As Wearside consoles itself that losing a home grown superstar-in-the-making has been recompensed with a wad of cash, another academy product has stuck the boot in to remind us that Sunderland will just waste it anyway.
£30 million for Jordan Pickford - that's a whole load of money. But 18-year-old youngster Joel Asoro has been telling the media in Sweden that the Black Cats aren't really very good when it comes to spending wisely.
Asoro is in Poland preparing to watch tomorrow night's clash between his Swedish teammates and England from the stands as he's banned for the opening game in the U21 European Championships.
The Sunderland forward is one of Wearside's two representatives at the tournament along with Poland goalkeeper Max Stryjek after Pickford's sale to Everton, but following his recent claims that he will leave the Stadium of Light if he can't play regular first team football, Asoro is in no mood for sugar-coating his assessment of the state of the Black Cats, telling Swedish newspaper Aftonbladet:
Sunderland have a lot of money, it's just that they do not use it properly.
And he's not wrong of course. A decade in the richest league in world football and Sunderland have nothing much to show for it. Hopelessly in debt and relegated to the second-tier with an entire first team who want to leave, the new manager will have a canny task on his hands.
But clearly warming to the subject, academy product Asoro - who joined the club when he was 16-years-old - had more to say on the subject:
I read somewhere that Real Madrid received 80-million pounds when it won the Champions League and so it is that Sunderland have received 93-million pounds. It's crazy. Why do they not have the money? There are very many who begin to whine about it.
And 'whine' we may, but it's perhaps not the place of a junior member of the squad to be passing assessments on the economic performance of the club he's employed by. A crash course in Sunderland's accounts may be of benefit for the young man.
Despite only playing ten minutes of league football last season, Asoro hinted last week that he's prepared to leave the Stadium of Light this summer to pursue first team action elsewhere.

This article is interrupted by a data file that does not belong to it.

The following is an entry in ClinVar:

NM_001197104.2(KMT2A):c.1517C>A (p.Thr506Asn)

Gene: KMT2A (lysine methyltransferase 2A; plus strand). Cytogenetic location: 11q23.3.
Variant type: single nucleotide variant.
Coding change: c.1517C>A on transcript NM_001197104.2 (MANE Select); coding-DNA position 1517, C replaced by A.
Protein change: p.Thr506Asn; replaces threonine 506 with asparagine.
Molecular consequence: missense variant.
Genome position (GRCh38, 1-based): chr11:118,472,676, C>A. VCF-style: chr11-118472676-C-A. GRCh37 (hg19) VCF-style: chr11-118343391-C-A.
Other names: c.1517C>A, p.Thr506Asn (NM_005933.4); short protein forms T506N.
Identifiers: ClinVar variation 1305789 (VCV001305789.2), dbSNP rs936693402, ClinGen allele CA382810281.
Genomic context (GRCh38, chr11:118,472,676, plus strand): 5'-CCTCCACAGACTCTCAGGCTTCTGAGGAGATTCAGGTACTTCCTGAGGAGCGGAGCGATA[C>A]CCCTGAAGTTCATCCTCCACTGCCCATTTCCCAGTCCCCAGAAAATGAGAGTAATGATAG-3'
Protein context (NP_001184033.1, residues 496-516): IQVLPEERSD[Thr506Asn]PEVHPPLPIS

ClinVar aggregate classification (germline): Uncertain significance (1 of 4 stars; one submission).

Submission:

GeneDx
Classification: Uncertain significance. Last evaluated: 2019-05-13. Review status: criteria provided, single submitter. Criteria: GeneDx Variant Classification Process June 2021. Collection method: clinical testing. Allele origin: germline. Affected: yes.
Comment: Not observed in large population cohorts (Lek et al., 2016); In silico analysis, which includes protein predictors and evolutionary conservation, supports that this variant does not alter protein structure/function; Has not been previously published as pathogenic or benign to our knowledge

Whilst the forward is regularly rated as a 'hot prospect', those who watch the Sunderland Under-23s have on occasion wondered at that tag, but Asoro has found himself in the midst of headlines in the last few days suggesting he's a target for Arsenal as well as the likes of Liverpool and Southampton.
Pacey and exciting in flashes, the youngster rates his speed as his biggest attribute:
I think I'm really really fast. I have not done the speed test [100 metres] since I was 14 but then I ran in eleven seconds dead.
Asoro moved to England in 2015 after being targeted by a host of European clubs. He chose Sunderland as the best place for him to develop - at a club with top facilities whilst removed from the harsh glare of the spotlight at some of the 'bigger' names in English football.
The young forward has been rated as 'one to watch' at the 2017 UEFA European Under-21 Championship which begins tomorrow.
And despite his bold claims the Sunderland youngster reveals he's a mummy's-boy at heart, rating Mrs Asoro as the biggest influence on his life:
My mother - it is she who has accompanied me. Without her I would not have enjoyed my career at all. She lives with me in England and is with me everywhere I go. I do not know what I would do without her.